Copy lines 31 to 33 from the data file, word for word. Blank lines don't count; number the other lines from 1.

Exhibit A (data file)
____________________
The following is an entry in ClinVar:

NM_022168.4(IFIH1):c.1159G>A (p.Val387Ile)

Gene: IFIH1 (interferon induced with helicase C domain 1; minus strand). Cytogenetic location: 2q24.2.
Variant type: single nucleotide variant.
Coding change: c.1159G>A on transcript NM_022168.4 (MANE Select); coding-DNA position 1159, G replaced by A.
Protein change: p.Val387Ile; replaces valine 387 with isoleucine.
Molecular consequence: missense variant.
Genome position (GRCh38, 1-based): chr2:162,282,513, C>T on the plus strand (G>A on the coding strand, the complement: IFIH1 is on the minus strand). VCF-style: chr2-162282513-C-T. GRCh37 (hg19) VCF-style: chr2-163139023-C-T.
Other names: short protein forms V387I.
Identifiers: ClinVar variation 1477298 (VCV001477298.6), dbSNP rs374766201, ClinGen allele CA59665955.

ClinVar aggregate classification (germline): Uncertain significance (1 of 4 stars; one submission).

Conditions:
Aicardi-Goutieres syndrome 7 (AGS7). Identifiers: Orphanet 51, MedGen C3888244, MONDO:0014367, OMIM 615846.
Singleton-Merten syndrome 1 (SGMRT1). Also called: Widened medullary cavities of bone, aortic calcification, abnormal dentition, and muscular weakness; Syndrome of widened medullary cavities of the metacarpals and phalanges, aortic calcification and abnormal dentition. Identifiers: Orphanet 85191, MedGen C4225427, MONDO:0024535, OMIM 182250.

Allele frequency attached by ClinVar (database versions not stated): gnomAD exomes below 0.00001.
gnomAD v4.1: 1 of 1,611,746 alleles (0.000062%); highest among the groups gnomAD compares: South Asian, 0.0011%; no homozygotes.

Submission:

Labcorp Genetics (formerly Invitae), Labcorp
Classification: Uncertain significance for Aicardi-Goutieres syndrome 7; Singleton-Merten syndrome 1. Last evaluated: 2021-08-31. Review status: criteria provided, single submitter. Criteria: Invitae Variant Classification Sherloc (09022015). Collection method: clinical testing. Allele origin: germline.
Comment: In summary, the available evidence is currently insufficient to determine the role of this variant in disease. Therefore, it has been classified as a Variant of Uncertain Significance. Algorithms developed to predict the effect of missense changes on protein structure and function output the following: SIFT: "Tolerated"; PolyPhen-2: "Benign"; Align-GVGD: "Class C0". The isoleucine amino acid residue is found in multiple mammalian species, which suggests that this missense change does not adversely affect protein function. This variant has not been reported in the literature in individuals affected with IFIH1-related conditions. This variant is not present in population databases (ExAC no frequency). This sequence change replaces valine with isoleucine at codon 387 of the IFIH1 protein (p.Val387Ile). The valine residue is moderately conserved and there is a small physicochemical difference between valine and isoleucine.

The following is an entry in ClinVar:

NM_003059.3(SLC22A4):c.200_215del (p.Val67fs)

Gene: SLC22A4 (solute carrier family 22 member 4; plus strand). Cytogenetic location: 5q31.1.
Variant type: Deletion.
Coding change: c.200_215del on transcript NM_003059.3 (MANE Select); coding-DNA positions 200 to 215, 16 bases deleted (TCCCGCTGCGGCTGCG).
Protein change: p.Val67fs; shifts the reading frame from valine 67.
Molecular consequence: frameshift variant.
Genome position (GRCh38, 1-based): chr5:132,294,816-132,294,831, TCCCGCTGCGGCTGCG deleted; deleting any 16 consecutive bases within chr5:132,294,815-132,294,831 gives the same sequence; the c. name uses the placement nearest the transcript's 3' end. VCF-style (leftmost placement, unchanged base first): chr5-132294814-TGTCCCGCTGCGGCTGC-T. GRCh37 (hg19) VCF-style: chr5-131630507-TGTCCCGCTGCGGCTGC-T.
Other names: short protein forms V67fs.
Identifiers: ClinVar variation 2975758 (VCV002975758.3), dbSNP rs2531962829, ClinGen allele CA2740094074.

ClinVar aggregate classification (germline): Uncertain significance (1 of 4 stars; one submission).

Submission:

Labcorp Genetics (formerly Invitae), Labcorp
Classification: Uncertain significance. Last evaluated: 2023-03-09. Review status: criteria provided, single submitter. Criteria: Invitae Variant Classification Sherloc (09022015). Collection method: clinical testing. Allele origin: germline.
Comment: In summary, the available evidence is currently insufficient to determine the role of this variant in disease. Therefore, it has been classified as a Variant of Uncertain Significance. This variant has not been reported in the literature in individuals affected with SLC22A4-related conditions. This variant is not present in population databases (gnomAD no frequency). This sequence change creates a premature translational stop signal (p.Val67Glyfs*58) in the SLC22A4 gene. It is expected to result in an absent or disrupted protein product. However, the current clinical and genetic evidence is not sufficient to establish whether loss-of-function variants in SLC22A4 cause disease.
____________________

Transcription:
ClinVar aggregate classification (germline): Uncertain significance (1 of 4 stars; one submission).

Submission:

Labcorp Genetics (formerly Invitae), Labcorp